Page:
1990s: Israel and AIPAC

Joe Biden made clear that when it comes to U.S. policy in the Middle East, supporting Israel and AIPAC is what matters most

The Israeli and United States flags are projected on the walls of the ramparts of Jerusalem's Old City, to mark one year since the transfer of the US Embassy from Tel Aviv to Jerusalem on May 15, 2019.
The Israeli and U.S. flags are projected on the walls of the ramparts of Jerusalem’s Old City on May 15, 2019. Photo: Ahmad Gharabli/AFP via Getty Images

Throughout the 1990s, Joe Biden remained one of the most ardent supporters of the Israeli government in the U.S. Senate. In 1991, in the aftermath of the Gulf War, he proposed creating a supplier cartel to “control the proliferation of advanced conventional arms” as well as the technology “needed to build or deploy offensive ballistic missiles, chemical weapons, biological weapons, and nuclear weapons.” The proposal was part of a campaign by Biden to control arms sales in the aftermath of the war, described as a means of halting a spiral of violence in the region. It was supported by the American Israel Public Affairs Committee, the flagship Israel lobby, for effectively locking in Israel’s military advantage in the region, including its undeclared nuclear arsenal.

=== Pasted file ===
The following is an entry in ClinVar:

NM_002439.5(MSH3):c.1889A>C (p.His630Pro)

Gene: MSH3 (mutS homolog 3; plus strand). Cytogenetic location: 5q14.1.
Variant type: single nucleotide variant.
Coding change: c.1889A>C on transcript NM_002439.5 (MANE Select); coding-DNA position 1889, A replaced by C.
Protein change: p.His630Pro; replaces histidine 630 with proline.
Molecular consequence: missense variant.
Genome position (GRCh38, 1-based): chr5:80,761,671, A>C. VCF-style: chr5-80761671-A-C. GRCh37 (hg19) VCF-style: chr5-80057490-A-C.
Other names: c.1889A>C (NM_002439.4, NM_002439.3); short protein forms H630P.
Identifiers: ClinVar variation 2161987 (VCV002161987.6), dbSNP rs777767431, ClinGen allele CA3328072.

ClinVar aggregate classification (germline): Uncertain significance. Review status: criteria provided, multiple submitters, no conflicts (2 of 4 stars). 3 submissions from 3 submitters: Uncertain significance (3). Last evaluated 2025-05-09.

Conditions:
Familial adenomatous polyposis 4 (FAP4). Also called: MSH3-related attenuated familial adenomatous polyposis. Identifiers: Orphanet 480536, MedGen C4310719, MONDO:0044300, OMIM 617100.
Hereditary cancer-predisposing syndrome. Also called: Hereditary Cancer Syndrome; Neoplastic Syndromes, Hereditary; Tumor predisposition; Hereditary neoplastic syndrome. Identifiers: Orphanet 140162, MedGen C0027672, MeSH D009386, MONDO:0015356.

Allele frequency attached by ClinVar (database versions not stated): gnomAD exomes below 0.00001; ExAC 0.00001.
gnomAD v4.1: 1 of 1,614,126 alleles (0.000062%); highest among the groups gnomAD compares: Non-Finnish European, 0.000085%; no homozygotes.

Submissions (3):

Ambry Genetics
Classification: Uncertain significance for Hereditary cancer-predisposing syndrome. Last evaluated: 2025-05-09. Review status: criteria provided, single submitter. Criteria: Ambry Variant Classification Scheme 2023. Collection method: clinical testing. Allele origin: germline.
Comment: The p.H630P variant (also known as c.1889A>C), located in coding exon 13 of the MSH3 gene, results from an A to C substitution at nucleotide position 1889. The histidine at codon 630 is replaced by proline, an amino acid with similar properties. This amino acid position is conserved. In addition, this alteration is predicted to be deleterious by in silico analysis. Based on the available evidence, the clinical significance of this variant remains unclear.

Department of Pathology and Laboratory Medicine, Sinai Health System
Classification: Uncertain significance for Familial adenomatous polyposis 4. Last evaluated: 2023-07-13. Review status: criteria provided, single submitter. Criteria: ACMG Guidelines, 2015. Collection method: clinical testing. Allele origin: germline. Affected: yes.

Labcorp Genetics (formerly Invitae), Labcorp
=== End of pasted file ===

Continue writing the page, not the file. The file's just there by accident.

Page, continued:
Biden opposed moves by the George H.W. Bush administration to place conditions on loan guarantees to Israel in response to settlement activity in the occupied West Bank. He co-sponsored a bill aimed at forcing Bush to make the guarantees unconditional. During a 1992 speech at AIPAC’s annual policy conference, Biden expressed opposition to U.S. moves to put pressure on Israel to seek an agreement with its neighbors. “Ladies and gentlemen, we are now at the ‘peace table,’ quote, unquote, with unclean hands, because there is a feeling abroad in this administration among some in Congress that somehow we owe an obligation to our Arab brethren to have Israel, quote, ‘be reasonable,’” Biden said, dismissing the “absurd notion that publicly vilifying Israel will somehow change its policy.”

Biden was an early proponent of moving the U.S. Embassy in Israel to Jerusalem, a move that finally took place in 2020 under the Trump administration. In 1995, Biden helped pass a Senate resolution demanding that the embassy be moved by May of that year. Despite objections that it would harm ongoing Israeli-Palestinian peace talks by deciding a key issue by fiat, Biden said the move would send a positive signal to the region. “To do less would play into the hands of those who would do their hardest to deny Israel the full attributes of statehood,” Biden said.

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